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Wednesday, June 17 • 1:45pm - 3:15pm
Policing, Policy & Advocacy -Nancy Ross, Megan Longley, John Yee, Ericka Kimball, Yvonne Vissing

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Policing, Policy & Advocacy:

Abstract # 30
The Bridgewater Police:  Innovative Collaborators Supporting Individuals In Challenging Contexts
Presenter: Nancy Ross Co-presenters: Sue Bookchin, John W. Collyer
Abstract:
Throughout the collaborative community response initiated by the ‘Be the Peace, Make a Change’ project to reduce interpersonal violence in Lunenburg County, the Bridgewater Police have been key stake-holders.   The coordinators of this project, funded by the Status for Women Canada for three years, hope the initiatives started will be sustained beyond the project funding, by community partnerships. The Bridgewater Police have been innovative partners.  For example, leadership of the ongoing development of the Community Dispute Resolution Center (CDRC) has been transferred to the Bridgewater Police Chief, John Collier. The ongoing participation of the Police in this project, along with other community partnerships has resulted in new and innovative models that will increase both the resiliency of the community and support pathways to resiliency of individuals. Bridgewater Police are also key stakeholders in the Municipal Alcohol Project that aims to both prevent and respond better to alcohol-related harms.  The Bridgewater Police have also partnered with local women’s organization to improve responses to sexual assault.  Individual Police officers mentor individual youth. This presentation will highlight the ways in which the Bridgewater Police prioritize collaborative engagement in the community that aims to support individuals in challenging contexts.

Abstract # 34
Beyond The Tip Of The Iceberg: A Holistic Approach To Advocating For Youth
Presenter: Megan Longley
Abstract:
Traditionally Nova Scotia Legal Aid has provided representation to youth charged with criminal offenses.  We are now taking a new approach to our representation of youth by looking at how we can address or help with the issues that contributed to the criminal engagement. Any youth in HRM, incluidng those with no criminal law issues, can come to us with any social justice issue and will get to meet with a lawyer for service ranging from summary advice to full service. The areas we are, so far, addressing including school and school board issues, DCS issues, criminal record issues, PPA negotiations, assistance negotiating access to mental health services or housing and DMV appeals. The assistance we provide ranges from informal (call to a principal or grouphome) to formal (representationa t a school board hearing) or anything in between. Often youth need help beyond the legal so we are offering to provide whatever level of help they need navigating or fighting the system they want to access. Many youth we serve do not have adults who can be an available or effective advocate for them when dealing with these problems so we want to help youth have a voice when trying to obtain services to which they are entitled. I believe this legal aid approach to holistic youth social justice and criminal law is unique in this province and possibly in the country and we are excited to share what we are doing.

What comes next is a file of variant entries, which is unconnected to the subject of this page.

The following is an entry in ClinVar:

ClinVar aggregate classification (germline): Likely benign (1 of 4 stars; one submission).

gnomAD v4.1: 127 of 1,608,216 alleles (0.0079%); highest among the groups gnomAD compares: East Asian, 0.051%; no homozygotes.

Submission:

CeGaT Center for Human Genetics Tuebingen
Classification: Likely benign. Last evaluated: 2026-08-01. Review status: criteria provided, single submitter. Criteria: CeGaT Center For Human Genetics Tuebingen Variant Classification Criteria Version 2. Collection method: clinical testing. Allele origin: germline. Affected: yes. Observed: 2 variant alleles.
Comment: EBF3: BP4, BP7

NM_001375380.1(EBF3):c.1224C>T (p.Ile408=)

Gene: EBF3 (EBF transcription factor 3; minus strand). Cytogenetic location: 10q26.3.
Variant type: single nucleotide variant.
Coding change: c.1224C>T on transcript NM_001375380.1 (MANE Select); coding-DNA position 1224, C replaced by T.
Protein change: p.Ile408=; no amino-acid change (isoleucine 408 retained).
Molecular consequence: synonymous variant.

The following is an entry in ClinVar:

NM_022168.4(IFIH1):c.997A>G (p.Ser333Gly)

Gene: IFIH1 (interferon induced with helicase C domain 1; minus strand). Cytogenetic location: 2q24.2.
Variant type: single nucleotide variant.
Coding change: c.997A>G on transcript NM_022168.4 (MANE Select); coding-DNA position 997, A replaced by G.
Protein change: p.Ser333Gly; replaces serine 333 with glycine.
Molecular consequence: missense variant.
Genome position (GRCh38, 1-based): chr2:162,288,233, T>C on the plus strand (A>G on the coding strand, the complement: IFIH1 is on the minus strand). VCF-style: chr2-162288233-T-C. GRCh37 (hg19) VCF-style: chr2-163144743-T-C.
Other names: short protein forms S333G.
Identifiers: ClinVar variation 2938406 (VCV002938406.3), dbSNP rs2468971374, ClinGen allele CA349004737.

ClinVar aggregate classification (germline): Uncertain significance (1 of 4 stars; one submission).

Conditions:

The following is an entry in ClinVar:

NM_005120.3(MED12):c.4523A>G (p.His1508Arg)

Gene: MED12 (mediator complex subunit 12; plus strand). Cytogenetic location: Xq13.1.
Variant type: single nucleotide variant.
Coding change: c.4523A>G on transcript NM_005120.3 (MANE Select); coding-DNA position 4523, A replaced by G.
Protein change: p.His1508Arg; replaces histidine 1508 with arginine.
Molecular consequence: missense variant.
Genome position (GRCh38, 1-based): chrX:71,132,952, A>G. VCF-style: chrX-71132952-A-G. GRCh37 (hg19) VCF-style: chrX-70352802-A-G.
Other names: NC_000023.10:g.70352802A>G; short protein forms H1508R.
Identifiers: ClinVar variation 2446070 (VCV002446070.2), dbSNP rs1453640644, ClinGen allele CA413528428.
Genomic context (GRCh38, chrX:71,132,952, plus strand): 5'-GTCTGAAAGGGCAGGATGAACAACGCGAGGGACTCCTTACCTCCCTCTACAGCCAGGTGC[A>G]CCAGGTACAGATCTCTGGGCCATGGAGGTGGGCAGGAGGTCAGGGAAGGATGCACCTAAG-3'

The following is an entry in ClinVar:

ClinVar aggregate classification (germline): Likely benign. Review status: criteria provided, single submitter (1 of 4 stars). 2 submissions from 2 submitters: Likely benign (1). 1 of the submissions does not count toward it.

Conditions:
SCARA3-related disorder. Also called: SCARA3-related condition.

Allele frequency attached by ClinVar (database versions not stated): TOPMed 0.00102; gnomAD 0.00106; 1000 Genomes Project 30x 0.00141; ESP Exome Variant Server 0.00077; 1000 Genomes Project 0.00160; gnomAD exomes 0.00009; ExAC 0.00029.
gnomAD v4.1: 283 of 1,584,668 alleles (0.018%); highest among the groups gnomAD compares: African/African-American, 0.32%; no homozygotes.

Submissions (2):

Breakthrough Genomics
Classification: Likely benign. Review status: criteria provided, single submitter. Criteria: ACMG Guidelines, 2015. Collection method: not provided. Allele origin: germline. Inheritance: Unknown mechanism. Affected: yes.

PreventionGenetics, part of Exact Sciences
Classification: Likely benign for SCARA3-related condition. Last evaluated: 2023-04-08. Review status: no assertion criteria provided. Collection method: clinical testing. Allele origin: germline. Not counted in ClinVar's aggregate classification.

Abstract # 65
Coming Up For Air
Presenter: John Yee
Abstract:
Instead of examining resilience by conducting a random sample to represent a specific population, I am proposing to examine another feature of resilience from members in a specific group. I am also a member of this group: a trauma response unit. We attend to trauma experienced by law enforcement officers. There are about 80 members in this group, and we are on call on an average of one week per month. 
We know what to say when we attend to others who are faced with stressful incidences that affect their ability to function in their normal day to day activities. But what if we are affected ourselves by stressful incidences? Do we know what to do? How would we handle it? This paper examines some of the common ways we pull ourselves out of a rut.    
My method of research: qualitative analysis, survey, and brief follow-up interview by email to elaborate on established themes or patterns arrived at from the survey.

Abstract # 33
A Place At The Table:  Incorporating Voices And Perspectives Of Those Who Experienced Domestic Violence In Childhood
Presenter: Ericka Kimball 
Abstract: